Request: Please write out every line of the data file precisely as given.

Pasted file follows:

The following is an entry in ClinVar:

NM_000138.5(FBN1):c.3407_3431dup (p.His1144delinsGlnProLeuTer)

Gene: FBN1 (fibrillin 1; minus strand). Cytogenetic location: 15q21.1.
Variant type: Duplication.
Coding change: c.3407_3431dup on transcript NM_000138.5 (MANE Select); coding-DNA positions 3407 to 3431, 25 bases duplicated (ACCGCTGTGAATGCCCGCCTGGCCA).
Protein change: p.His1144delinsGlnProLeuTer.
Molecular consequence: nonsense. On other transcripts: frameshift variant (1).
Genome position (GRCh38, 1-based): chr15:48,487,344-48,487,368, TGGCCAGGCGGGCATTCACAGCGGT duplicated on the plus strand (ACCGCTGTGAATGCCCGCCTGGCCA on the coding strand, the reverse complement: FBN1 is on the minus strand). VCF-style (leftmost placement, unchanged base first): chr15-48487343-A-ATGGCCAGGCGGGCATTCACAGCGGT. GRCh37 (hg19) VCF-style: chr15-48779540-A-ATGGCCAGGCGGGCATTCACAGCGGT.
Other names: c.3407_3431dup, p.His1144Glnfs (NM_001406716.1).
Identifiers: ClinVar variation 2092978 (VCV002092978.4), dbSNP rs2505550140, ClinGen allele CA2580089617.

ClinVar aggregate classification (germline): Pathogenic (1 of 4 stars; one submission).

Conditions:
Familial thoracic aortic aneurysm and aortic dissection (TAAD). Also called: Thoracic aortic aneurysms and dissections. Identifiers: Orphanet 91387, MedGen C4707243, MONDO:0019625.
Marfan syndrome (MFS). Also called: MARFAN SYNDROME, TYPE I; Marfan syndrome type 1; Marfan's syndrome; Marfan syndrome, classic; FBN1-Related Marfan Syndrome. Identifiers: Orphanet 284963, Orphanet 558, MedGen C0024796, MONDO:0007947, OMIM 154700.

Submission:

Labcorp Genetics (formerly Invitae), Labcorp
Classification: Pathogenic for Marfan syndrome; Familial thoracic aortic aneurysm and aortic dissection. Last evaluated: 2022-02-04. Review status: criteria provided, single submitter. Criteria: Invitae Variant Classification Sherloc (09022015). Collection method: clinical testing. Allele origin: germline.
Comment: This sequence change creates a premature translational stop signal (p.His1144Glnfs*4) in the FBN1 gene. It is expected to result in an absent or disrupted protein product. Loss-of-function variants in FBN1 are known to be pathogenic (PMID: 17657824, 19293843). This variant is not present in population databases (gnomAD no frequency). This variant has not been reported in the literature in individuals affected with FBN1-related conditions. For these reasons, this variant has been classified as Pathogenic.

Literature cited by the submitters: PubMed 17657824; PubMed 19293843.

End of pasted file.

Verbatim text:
The following is an entry in ClinVar:

NM_000138.5(FBN1):c.3407_3431dup (p.His1144delinsGlnProLeuTer)

Gene: FBN1 (fibrillin 1; minus strand). Cytogenetic location: 15q21.1.
Variant type: Duplication.
Coding change: c.3407_3431dup on transcript NM_000138.5 (MANE Select); coding-DNA positions 3407 to 3431, 25 bases duplicated (ACCGCTGTGAATGCCCGCCTGGCCA).
Protein change: p.His1144delinsGlnProLeuTer.
Molecular consequence: nonsense. On other transcripts: frameshift variant (1).
Genome position (GRCh38, 1-based): chr15:48,487,344-48,487,368, TGGCCAGGCGGGCATTCACAGCGGT duplicated on the plus strand (ACCGCTGTGAATGCCCGCCTGGCCA on the coding strand, the reverse complement: FBN1 is on the minus strand). VCF-style (leftmost placement, unchanged base first): chr15-48487343-A-ATGGCCAGGCGGGCATTCACAGCGGT. GRCh37 (hg19) VCF-style: chr15-48779540-A-ATGGCCAGGCGGGCATTCACAGCGGT.
Other names: c.3407_3431dup, p.His1144Glnfs (NM_001406716.1).
Identifiers: ClinVar variation 2092978 (VCV002092978.4), dbSNP rs2505550140, ClinGen allele CA2580089617.

ClinVar aggregate classification (germline): Pathogenic (1 of 4 stars; one submission).

Conditions:
Familial thoracic aortic aneurysm and aortic dissection (TAAD). Also called: Thoracic aortic aneurysms and dissections. Identifiers: Orphanet 91387, MedGen C4707243, MONDO:0019625.
Marfan syndrome (MFS). Also called: MARFAN SYNDROME, TYPE I; Marfan syndrome type 1; Marfan's syndrome; Marfan syndrome, classic; FBN1-Related Marfan Syndrome. Identifiers: Orphanet 284963, Orphanet 558, MedGen C0024796, MONDO:0007947, OMIM 154700.

Submission:

Labcorp Genetics (formerly Invitae), Labcorp
Classification: Pathogenic for Marfan syndrome; Familial thoracic aortic aneurysm and aortic dissection. Last evaluated: 2022-02-04. Review status: criteria provided, single submitter. Criteria: Invitae Variant Classification Sherloc (09022015). Collection method: clinical testing. Allele origin: germline.
Comment: This sequence change creates a premature translational stop signal (p.His1144Glnfs*4) in the FBN1 gene. It is expected to result in an absent or disrupted protein product. Loss-of-function variants in FBN1 are known to be pathogenic (PMID: 17657824, 19293843). This variant is not present in population databases (gnomAD no frequency). This variant has not been reported in the literature in individuals affected with FBN1-related conditions. For these reasons, this variant has been classified as Pathogenic.

Literature cited by the submitters: PubMed 17657824; PubMed 19293843.